The Better Business Summit is a concrete step towards Bhutan telling the world, and more importantly, itself – that it is ready and open for business.
There are three aspects of the summit that particularly stand out. One is the importance given to the summit by the government – with the presence of the PM, ministers and heads of BCCI, DHI, and other dignitaries in the summit.
The second aspect is that of the three key groups of our economy coming together, which are government agencies and corporations, the private sector, and potential investors.
The third interesting aspect is that instead of being the usual ‘Agony Aunt’ session with people just highlighting the problems – instead, the summit involves stakeholders actually talking to each other and trying to come up with solutions.
Even if no real mega deals are signed or any significant business moves are made, the summit will play a part in slowly changing the mindsets, attitudes and perceptions held towards business matters and the private sector in Bhutan.
Bhutan, for the last three years or so, has been undergoing an unprecedented modern economic crisis with the Indian Rupee and credit crisis, which has created a severe impact on several sectors of the economy, from the big industries to housing sector and more.
The crisis has also given the much needed jolt to the collective consciousness of Bhutan whereby – it became amply clear that we need to do much more to strengthen and improve our economy.
There has been much churning going on in Bhutan, especially among the government agencies and the private sector, since the crisis started. The crisis demonstrated, with a startling clarity, that any economic problem faced by the country eventually affects everyone. For example, the government requires the private sector to do well so that it can raise its tax resources to generate the funds required for salary hikes and to meet developmental goals.
To get a better understanding of Bhutan’s current situation and future path, we have to also be aware of the historical context.
Bhutan in the middle ages was a self-sufficient entity. Apart from agriculture, Bhutan had two main sources of revenue, one of which was the control over large tracts of fertile land in the Assam and Bengal Duars conquered from neighboring princely states, and the other was a thriving three way trade with Tibet-Bhutan-India and vice versa.
In fact, a senior British officer in his argument, for annexing the Assam and Bengal Duars to the British Empire, with his superiors was that it would make Bhutan dependant on the British. The loss of the Duars and other territories after British aggression had a major economic impact on Bhutan. The closing of the northern border in the 1950’s further narrowed Bhutan’s economic options.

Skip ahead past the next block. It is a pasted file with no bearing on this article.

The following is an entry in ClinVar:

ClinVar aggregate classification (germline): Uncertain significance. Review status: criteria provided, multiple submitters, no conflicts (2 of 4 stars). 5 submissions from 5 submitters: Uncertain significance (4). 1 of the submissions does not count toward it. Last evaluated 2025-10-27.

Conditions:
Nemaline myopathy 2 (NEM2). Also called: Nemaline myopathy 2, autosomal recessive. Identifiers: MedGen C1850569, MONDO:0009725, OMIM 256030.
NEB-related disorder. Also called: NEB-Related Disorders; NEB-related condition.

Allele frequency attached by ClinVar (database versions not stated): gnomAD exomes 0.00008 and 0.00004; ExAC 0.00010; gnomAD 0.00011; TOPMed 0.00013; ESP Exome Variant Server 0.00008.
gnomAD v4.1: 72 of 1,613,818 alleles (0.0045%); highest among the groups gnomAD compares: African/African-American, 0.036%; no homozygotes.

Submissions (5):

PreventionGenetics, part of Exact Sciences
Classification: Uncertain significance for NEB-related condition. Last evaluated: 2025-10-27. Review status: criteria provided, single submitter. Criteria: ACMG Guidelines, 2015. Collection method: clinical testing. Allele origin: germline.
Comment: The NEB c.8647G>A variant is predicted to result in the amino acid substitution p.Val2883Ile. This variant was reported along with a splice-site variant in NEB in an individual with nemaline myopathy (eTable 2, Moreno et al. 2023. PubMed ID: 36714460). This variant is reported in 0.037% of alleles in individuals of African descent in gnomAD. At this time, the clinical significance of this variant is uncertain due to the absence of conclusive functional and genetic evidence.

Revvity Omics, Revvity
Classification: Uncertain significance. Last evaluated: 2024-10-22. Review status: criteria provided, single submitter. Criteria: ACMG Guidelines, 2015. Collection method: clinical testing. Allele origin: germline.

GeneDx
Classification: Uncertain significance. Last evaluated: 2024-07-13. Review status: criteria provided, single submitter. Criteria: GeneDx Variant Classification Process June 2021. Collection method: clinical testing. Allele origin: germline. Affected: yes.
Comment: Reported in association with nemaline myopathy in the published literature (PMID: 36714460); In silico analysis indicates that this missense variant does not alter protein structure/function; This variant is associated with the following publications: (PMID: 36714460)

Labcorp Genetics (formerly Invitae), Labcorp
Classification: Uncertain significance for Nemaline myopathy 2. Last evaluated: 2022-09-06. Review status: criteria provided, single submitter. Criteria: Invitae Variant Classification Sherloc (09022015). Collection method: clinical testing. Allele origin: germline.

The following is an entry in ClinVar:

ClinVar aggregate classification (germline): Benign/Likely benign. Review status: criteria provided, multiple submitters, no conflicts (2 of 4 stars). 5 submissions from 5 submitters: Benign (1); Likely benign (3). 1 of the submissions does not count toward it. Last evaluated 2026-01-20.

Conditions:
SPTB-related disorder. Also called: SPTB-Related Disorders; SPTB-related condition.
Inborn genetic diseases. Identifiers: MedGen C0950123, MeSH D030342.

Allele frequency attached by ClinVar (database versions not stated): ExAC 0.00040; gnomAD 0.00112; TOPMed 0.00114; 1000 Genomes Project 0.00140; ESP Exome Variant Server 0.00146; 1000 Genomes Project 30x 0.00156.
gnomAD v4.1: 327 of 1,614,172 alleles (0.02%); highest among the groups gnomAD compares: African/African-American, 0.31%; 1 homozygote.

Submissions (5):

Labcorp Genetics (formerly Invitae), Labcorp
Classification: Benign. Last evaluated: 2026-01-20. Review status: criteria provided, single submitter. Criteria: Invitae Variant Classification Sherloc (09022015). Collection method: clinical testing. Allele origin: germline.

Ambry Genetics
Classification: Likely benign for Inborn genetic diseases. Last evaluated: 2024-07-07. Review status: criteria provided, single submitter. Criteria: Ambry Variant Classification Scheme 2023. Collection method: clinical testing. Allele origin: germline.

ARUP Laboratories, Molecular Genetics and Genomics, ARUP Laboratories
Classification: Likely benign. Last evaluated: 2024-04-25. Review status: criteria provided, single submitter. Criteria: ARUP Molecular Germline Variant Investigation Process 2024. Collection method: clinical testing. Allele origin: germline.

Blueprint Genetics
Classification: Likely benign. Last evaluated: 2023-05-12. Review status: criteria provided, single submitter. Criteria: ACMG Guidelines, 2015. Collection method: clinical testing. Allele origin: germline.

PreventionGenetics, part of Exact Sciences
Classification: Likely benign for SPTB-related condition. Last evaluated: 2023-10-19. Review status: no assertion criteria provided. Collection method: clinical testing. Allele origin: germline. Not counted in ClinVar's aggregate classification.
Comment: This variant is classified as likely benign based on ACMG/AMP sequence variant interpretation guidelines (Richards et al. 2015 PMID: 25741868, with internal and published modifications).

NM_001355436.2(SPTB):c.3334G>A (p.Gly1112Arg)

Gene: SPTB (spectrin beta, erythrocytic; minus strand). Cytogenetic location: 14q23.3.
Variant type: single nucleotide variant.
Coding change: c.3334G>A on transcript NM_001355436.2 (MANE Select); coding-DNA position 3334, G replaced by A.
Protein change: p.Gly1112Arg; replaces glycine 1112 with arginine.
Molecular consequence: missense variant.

Despite attempts from Bhutan’s side and the coaxing of their own officers, Britain was not willing to invest in Bhutan’s development – and was content on having an independent buffer state to the north.
All of that changed with India gaining independence and the geo-political developments in Bhutan’s north. The twin development led to an easy and natural strategic alliance between the two countries that suited the security and strategic needs.
The decades that followed saw Bhutan coming out of its isolation where a lot of infrastructure was put in place with assistance from foreign donors, especially India. This coupled with various other political and economic reforms expanded the role of the government considerably.
The main focus of the government bureaucracy was focused on developmental needs of a country coming out of isolation and economic backwardness. This sophisticated and strong bureaucracy was also put to use to develop strong and profitable state-controlled companies.
The main game plan to achieve economic self-sufficiency was also government centric through mega hydropower projects.
The time, today, has come to undertake the next step of Bhutan’s development with a largely educated, healthy, young and aware population, which is a result of developmental activities of the past.
More than hydropower or mines, Bhutan’s true resource lies in unlocking the potential of its human resources. The time has come for the government to give up its paternal role, and instead, use its experience and institutional strength in playing the role of active facilitators – to make Bhutan more investment and business-friendly.
The government of the day will also have to ensure that the economic path taken by Bhutan must ensure employment scope, equitable wealth distribution and minimal negative impact on the environment as it grows. The private sector, itself, can no longer be seen as the harbinger of unproductive crony capitalism or shops selling the same goods all over. It is time for new ideas and decisive actions on all fronts – to ensure our collective economic future.
“The best way to predict your future is to create it”
Peter F. Drucker